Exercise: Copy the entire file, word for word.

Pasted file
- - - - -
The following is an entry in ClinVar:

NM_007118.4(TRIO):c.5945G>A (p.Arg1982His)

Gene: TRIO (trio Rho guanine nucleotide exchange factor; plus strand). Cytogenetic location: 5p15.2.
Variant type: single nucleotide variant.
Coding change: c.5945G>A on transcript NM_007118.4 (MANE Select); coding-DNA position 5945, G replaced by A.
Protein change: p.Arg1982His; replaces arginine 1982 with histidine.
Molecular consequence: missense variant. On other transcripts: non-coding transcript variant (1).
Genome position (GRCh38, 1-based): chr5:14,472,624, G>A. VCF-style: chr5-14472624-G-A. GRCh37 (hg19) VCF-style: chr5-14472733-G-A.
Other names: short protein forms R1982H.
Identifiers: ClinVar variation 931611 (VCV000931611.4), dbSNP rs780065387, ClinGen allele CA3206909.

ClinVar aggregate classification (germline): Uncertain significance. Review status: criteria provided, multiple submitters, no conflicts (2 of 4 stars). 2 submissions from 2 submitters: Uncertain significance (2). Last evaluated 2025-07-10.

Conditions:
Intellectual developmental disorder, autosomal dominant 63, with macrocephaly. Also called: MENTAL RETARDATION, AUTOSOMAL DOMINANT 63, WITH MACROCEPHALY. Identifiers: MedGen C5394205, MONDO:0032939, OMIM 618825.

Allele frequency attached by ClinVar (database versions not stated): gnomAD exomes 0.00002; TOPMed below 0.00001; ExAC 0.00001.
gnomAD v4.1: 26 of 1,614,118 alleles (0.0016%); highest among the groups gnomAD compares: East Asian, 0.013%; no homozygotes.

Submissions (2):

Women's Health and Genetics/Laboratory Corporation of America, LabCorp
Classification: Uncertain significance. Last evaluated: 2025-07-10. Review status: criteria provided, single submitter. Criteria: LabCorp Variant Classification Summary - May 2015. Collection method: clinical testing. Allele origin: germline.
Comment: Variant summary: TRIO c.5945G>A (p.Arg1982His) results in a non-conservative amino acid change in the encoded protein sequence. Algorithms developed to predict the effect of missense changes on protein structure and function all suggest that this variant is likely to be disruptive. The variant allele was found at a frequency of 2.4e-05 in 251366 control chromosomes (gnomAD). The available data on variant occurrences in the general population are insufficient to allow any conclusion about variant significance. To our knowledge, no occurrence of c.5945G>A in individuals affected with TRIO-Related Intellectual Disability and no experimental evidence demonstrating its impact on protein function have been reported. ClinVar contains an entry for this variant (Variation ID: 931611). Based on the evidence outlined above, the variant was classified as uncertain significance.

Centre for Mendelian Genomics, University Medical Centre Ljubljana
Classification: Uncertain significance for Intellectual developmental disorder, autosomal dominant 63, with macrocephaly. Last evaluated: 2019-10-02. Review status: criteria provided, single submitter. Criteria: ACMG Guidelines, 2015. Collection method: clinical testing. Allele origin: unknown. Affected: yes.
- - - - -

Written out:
The following is an entry in ClinVar:

NM_007118.4(TRIO):c.5945G>A (p.Arg1982His)

Gene: TRIO (trio Rho guanine nucleotide exchange factor; plus strand). Cytogenetic location: 5p15.2.
Variant type: single nucleotide variant.
Coding change: c.5945G>A on transcript NM_007118.4 (MANE Select); coding-DNA position 5945, G replaced by A.
Protein change: p.Arg1982His; replaces arginine 1982 with histidine.
Molecular consequence: missense variant. On other transcripts: non-coding transcript variant (1).
Genome position (GRCh38, 1-based): chr5:14,472,624, G>A. VCF-style: chr5-14472624-G-A. GRCh37 (hg19) VCF-style: chr5-14472733-G-A.
Other names: short protein forms R1982H.
Identifiers: ClinVar variation 931611 (VCV000931611.4), dbSNP rs780065387, ClinGen allele CA3206909.

ClinVar aggregate classification (germline): Uncertain significance. Review status: criteria provided, multiple submitters, no conflicts (2 of 4 stars). 2 submissions from 2 submitters: Uncertain significance (2). Last evaluated 2025-07-10.

Conditions:
Intellectual developmental disorder, autosomal dominant 63, with macrocephaly. Also called: MENTAL RETARDATION, AUTOSOMAL DOMINANT 63, WITH MACROCEPHALY. Identifiers: MedGen C5394205, MONDO:0032939, OMIM 618825.

Allele frequency attached by ClinVar (database versions not stated): gnomAD exomes 0.00002; TOPMed below 0.00001; ExAC 0.00001.
gnomAD v4.1: 26 of 1,614,118 alleles (0.0016%); highest among the groups gnomAD compares: East Asian, 0.013%; no homozygotes.

Submissions (2):

Women's Health and Genetics/Laboratory Corporation of America, LabCorp
Classification: Uncertain significance. Last evaluated: 2025-07-10. Review status: criteria provided, single submitter. Criteria: LabCorp Variant Classification Summary - May 2015. Collection method: clinical testing. Allele origin: germline.
Comment: Variant summary: TRIO c.5945G>A (p.Arg1982His) results in a non-conservative amino acid change in the encoded protein sequence. Algorithms developed to predict the effect of missense changes on protein structure and function all suggest that this variant is likely to be disruptive. The variant allele was found at a frequency of 2.4e-05 in 251366 control chromosomes (gnomAD). The available data on variant occurrences in the general population are insufficient to allow any conclusion about variant significance. To our knowledge, no occurrence of c.5945G>A in individuals affected with TRIO-Related Intellectual Disability and no experimental evidence demonstrating its impact on protein function have been reported. ClinVar contains an entry for this variant (Variation ID: 931611). Based on the evidence outlined above, the variant was classified as uncertain significance.

Centre for Mendelian Genomics, University Medical Centre Ljubljana
Classification: Uncertain significance for Intellectual developmental disorder, autosomal dominant 63, with macrocephaly. Last evaluated: 2019-10-02. Review status: criteria provided, single submitter. Criteria: ACMG Guidelines, 2015. Collection method: clinical testing. Allele origin: unknown. Affected: yes.